We have been treating people with opioid addictions for more than 30 years. It doesn't make sense to us that, as the United States finally gears up to fight this epidemic, most clinicians are using the wrong approaches, like brief detox or being discharged to home or the street after a near-lethal overdose. Proper treatment for…
Neo-Nazis who plotted bomb attack face harsher sentencing after judge declares them domestic terrorists
Two members of a neo-Nazi paramilitary group were officially declared terrorists in a federal case in Maryland Monday, according to Winnipeg News reporter Ryan Thorpe.
Defendants Patrik Mathews and Brian Lemley Jr. appeared for a joint sentencing hearing in which prosecutors attempted to add a terrorism sentencing enhancement onto the case. Doing so dramatically increases the time the men would spend behind bars.
The men were convicted of planning a bombing attack in Richmond, Virginia but the plot never occurred because law enforcement thwarted it. The prosecution asked for a 25-year prison sentence, but the unsealed sentencing memo quotes the defense attorney calling it, "grossly disproportionate." The excuse was that the terrorist attack never happened.
The judge agreed with the prosecution, ultimately deciding that the men met the standards to be charged with the terrorism enhancement for sentencing.
This is the most recent example of a terrorism sentence in the United States, at a time Americans are asking questions about whether Jan. 6 attackers could be considered terrorists. While the U.S. Patriot Act redefined "domestic terrorism," Section 802 never created a new charge of "domestic terrorism." It makes the sentencing part of a trial the only real option to give additional punishments for acts of domestic terrorism.
Trump is creating landmines for GOP by backing candidates with 'messy personal histories': CNN reporter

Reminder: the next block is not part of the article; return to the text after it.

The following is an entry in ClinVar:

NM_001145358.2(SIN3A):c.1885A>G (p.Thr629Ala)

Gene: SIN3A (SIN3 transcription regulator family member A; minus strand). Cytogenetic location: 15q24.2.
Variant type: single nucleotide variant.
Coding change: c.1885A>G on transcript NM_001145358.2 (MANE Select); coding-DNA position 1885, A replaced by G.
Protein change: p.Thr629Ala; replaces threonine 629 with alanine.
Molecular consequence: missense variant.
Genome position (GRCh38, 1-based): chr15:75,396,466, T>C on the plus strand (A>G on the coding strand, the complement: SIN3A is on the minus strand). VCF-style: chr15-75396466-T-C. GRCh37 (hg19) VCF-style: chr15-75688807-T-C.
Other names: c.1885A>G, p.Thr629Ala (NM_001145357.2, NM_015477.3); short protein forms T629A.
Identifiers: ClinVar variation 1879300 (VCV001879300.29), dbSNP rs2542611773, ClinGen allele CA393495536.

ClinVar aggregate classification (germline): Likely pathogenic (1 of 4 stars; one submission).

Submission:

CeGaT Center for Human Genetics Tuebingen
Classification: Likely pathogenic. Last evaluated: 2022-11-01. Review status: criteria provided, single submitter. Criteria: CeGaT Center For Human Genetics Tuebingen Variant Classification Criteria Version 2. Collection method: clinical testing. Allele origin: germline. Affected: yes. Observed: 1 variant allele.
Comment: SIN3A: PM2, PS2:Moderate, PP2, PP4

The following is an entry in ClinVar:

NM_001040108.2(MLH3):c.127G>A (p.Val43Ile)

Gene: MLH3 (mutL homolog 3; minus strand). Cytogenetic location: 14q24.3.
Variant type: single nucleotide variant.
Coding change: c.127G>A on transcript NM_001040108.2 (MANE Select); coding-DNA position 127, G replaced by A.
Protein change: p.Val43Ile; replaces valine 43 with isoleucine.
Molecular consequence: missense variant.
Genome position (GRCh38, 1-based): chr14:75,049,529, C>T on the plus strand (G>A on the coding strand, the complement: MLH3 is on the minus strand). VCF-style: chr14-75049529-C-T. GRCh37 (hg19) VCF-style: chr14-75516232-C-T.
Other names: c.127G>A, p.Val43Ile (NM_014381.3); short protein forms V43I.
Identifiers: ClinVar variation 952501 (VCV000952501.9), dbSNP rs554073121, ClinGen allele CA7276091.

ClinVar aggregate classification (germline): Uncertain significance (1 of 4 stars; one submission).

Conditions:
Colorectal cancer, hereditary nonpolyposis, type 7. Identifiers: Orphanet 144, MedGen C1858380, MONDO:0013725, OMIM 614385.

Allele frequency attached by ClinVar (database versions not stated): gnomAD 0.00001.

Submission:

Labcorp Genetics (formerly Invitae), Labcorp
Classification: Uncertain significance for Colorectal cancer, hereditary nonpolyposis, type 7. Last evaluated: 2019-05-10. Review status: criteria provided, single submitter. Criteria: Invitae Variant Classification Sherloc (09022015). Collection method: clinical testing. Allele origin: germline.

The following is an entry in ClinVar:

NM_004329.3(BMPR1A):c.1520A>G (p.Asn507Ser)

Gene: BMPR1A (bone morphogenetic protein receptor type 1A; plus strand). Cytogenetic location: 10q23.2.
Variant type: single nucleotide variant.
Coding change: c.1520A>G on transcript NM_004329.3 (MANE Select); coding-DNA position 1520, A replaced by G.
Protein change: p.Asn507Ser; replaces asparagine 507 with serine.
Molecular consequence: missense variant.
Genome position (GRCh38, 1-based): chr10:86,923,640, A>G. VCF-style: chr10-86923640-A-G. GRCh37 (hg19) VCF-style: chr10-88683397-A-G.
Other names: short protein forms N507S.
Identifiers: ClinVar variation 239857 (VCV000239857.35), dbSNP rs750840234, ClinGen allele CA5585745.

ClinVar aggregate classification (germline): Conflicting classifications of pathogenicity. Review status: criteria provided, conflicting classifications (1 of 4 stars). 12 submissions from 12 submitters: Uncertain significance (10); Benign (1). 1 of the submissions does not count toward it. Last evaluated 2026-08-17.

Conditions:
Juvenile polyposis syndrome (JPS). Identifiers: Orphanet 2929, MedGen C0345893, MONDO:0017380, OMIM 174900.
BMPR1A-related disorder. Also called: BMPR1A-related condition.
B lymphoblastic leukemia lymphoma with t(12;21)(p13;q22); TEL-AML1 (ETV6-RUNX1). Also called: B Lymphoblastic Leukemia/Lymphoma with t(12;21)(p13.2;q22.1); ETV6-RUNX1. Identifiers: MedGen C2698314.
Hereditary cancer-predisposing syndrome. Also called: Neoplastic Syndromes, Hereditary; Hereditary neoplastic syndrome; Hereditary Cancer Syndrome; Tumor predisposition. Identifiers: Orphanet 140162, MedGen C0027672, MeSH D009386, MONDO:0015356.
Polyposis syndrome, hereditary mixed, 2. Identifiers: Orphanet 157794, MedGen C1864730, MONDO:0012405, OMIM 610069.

On CNN Monday, reporter Sara Murray revealed how Republican strategists are worried former President Donald Trump's endorsement of candidates with "messy personal histories" could cost the GOP winnable races in 2022.
"Donald Trump defied political norms, and he's doing it again post-presidency, with a round of endorsements for candidates whose troubled histories have come under scrutiny," said Murray. "Trump throwing his supportbehind Herschel Walker's Senate campaign in Georgia, Sean Parnell in Pennsylvania, or Max Miller's quest for Congress in Ohio."
Murray then outlined why these endorsements were potential landmines for the GOP.
"Trump endorsing Miller, a former White House adviser and ex-boyfriend of Stephanie Grisham, even after Grisham says she told Donald and Melania Trump it was an abusive relationship," noted Murray.
Meanwhile, Trump has backed former football player Walker "even though [he] has been accused of threatening his ex-wife and friend of his ex-wife's in the early 2000s."
And "in Pennsylvania, one of Parnell's GOP opponents [is trying] to use two protection from abuse orders filed against Parnell by his estranged wife in 2017 and 2018 as political weapons."
Murray noted that despite GOP fears about the viability of all these candidates, "Donald Trump is not backing away from any of these endorsements. His spokesperson said he's 'proud to endorse patriots who love our country and he'll not be dissuaded from supporting great candidates despite smear campaigns.'"
Sara Murray on Trump's endorsement of "troubled" candidates www.youtube.com
Video testimony delivered by former President Donald Trump earlier this fall could be shown as soon as next May, Business Insider reports.
The deposition was taken as part of a lawsuit filed by protesters who claim they were physically assaulted by Trump security guards while demonstrating outside Trump Tower in 2015.
According to Business Insider, a judge has set a trial date for the lawsuit in May, where video of the deposition will likely be seen for the first time.
Trump reportedly testified for four hours during the deposition, although it's not clear what specifics he was asked at that time.
In addition to the former president, the protesters are also suing the Trump Organization, his campaign, and members of his security team.
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